A configuration may be adopted wherein the amount of solid organic material included within the sealing member prior to sealing is 1 g/ml or less of the total volume within the sealing member. In this case, it is possible to cause the concentration of organic gas components generated by the solid organic material within the sealed atmosphere to be less than 1000 ppm, by deaerating the sealing member prior to sealing. Here, organic material refers to organic matter included in an organic adhesive or the like, which is solid at room temperature.

Note that the organic gas components generated by the solid organic material is decomposed by laser light, and the decomposed matter accumulates on the optical components and the like. However, in the case that the sealed atmosphere is an inert gas that includes oxygen at a concentration of 1 ppm or greater and 100 ppm or less, the decomposed accumulative matter undergoes oxidative decomposition, further suppressing the deterioration of laser properties.

In the present invention, if the aforementioned adhesive composition is utilized to adhesively attach the optical component and the fixing member, the rate of contraction during curing (linear contraction rate) can be suppressed to about 2%. Therefore, if the layer thickness of the adhesive composition is 5 μm or less in the case that optical components that constitute the laser module, such as a semiconductor laser element, a collimating lens, a condensing lens, and an optical fiber, are fixed to the fixing member, the contraction can be suppressed to 5×0.02=0.01 μm, which is extremely small, even if contraction progresses in uncured portions of the adhesive composition. Further, the aforementioned adhesive composition is capable of being cured to realize strong adhesion while maintaining flexibility, even if the space between the optical components and the fixing member is as narrow as about 1 μm, over a wide temperature range from −25° C. to 70° C. Thereby, the accuracy in relative positions of the optical components is maintained at a high level, which also renders the laser modules of the present invention highly reliable.

In the method for manufacturing a laser module of the present invention, a configuration may be adopted wherein the adhesive composition has a viscosity of greater than or equal to 10 mPa·s and less than or equal to 1000 mPa·s at room temperature; and

    • a contact angle formed by the adhesive composition with the adherend is 40 degrees or less. In this case, particularly favorable adhesive fixation can be realized, as described previously.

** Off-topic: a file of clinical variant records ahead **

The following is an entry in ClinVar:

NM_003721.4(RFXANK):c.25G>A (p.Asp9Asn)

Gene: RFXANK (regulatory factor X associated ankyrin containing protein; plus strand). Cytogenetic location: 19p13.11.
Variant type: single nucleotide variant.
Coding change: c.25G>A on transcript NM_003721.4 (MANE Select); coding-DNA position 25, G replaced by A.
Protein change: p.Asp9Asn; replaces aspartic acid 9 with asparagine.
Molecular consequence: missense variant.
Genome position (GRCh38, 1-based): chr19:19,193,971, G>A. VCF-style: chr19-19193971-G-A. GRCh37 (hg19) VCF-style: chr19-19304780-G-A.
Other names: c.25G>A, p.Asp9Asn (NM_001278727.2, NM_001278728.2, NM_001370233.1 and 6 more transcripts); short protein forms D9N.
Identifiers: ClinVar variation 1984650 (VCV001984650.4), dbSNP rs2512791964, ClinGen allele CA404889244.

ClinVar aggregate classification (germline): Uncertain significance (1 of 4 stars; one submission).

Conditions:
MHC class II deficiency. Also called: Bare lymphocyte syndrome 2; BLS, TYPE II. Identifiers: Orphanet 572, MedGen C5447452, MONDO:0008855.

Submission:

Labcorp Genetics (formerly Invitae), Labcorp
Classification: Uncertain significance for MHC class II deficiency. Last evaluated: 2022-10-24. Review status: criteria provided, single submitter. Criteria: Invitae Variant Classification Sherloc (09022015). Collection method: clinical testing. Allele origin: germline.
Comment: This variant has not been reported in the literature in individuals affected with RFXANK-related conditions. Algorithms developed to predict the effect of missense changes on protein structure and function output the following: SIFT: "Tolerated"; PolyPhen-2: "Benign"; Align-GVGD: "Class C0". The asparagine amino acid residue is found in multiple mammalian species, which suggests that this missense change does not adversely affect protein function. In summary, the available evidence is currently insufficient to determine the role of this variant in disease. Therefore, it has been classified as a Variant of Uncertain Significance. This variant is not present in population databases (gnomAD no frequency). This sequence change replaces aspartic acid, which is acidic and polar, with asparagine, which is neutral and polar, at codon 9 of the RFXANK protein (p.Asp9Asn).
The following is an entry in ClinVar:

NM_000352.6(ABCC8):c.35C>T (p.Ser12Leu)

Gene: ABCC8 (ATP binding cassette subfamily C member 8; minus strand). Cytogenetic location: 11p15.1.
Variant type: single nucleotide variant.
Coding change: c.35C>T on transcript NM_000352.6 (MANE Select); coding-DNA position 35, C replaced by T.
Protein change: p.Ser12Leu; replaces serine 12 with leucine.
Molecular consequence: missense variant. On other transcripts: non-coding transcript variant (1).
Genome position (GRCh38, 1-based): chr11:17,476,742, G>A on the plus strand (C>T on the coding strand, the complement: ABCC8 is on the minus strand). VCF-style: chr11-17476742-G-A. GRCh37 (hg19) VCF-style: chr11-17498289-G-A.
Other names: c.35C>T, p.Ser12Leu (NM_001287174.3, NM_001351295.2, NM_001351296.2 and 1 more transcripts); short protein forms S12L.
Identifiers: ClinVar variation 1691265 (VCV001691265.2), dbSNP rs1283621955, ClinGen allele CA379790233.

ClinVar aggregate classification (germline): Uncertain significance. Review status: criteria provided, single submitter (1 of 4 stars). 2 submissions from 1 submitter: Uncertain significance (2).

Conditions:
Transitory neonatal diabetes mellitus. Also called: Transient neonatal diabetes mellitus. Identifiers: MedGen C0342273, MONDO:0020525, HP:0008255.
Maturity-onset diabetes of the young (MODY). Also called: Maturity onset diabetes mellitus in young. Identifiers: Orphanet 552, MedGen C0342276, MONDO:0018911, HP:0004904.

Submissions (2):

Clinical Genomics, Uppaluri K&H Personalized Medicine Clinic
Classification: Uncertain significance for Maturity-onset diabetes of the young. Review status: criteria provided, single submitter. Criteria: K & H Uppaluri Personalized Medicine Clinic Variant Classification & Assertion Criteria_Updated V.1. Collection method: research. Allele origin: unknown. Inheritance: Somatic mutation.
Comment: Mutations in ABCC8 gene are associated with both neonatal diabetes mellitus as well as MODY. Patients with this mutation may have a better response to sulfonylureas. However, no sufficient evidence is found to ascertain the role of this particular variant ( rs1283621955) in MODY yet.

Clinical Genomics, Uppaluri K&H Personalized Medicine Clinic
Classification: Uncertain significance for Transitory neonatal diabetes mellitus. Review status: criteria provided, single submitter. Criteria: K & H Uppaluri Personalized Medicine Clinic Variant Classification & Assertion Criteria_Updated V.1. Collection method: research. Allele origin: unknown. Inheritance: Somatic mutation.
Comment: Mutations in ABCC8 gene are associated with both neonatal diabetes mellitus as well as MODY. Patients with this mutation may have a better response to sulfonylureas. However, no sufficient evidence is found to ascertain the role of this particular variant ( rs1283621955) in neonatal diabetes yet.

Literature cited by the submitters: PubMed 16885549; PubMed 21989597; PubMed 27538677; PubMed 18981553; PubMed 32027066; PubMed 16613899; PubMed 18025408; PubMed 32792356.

BRIEF DESCRIPTION OF THE DRAWINGS

FIG. 1 is a schematic diagram illustrating the main parts of a laser module according to a first embodiment of the present invention.

FIG. 2 is a plan view of the laser module of FIG. 1.

FIG. 3 is a side view of the laser module of FIG. 1.

FIG. 4 is a partial elevational view of the laser module of FIG. 1.

FIG. 5 is a graph that illustrates molecular weight distributions of impurity components and outgas components.

FIG. 6 is a graph that illustrates boiling point distributions of the impurity components and the outgas components.

FIG. 7 is a graph that illustrates the relationships between the concentration of the impurity components and the outgas components in a sealed atmosphere and the deterioration rates of laser modules.

DESCRIPTION OF THE PREFERRED EMBODIMENTS

Hereinafter, an embodiment of the present invention will be described in detail with reference to the drawings.

[Structure of Module]

A laser module according to the present embodiment is equipped with a multiplex laser light source, as illustrated in FIG. 1. The multiplex laser light source comprises a plurality (seven, for example) of transverse multimode chip GaN semiconductor lasers LD1, LD2, LD3, LD4, LD5, LD6, and LD7, which are aligned and fixed on a heat block 10; collimating lenses 11, 12, 13, 14, 15, 16, and 17, corresponding to each of the GaN semiconductor lasers LD1 through LD7; a condensing lens 20; and a multimode optical fiber 30.

All of the GaN semiconductor lasers LD1 through LD7 have the same oscillating wavelength (405 nm, for example), and the same maximum output (100 mW, for example). Note that lasers that emit laser light at oscillating wavelengths within a range from 350 to 450 nm, other than 405 nm, may be employed as the GaN semiconductor lasers LD1 through LD7.